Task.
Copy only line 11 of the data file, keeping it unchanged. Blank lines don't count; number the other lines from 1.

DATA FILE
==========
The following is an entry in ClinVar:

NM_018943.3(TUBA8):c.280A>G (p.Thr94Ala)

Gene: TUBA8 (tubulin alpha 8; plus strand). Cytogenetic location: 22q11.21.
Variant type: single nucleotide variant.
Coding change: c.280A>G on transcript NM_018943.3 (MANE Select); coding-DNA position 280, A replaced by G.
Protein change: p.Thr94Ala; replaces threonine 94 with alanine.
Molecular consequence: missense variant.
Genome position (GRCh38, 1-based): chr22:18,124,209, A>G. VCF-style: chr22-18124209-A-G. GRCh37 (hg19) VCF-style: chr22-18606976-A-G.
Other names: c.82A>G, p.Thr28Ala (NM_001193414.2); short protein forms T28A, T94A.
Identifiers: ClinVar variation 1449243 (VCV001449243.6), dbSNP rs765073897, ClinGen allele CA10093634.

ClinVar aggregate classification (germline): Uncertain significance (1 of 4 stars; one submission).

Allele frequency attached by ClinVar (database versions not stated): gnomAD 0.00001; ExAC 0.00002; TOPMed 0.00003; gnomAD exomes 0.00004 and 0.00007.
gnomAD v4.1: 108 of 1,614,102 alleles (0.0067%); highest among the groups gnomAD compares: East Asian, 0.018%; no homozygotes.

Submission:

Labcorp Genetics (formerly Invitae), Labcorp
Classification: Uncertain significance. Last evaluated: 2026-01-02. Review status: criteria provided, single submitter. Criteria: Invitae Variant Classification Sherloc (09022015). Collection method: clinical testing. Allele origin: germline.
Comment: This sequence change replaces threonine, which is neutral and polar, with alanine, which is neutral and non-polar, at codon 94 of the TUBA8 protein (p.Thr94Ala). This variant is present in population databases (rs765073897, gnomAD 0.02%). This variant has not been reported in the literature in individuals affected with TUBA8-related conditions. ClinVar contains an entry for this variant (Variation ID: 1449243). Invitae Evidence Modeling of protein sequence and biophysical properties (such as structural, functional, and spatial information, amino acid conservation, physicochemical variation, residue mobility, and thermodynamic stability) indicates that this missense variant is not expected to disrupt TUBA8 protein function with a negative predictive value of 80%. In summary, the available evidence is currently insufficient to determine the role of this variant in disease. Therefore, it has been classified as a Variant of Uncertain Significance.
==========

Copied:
ClinVar aggregate classification (germline): Uncertain significance (1 of 4 stars; one submission).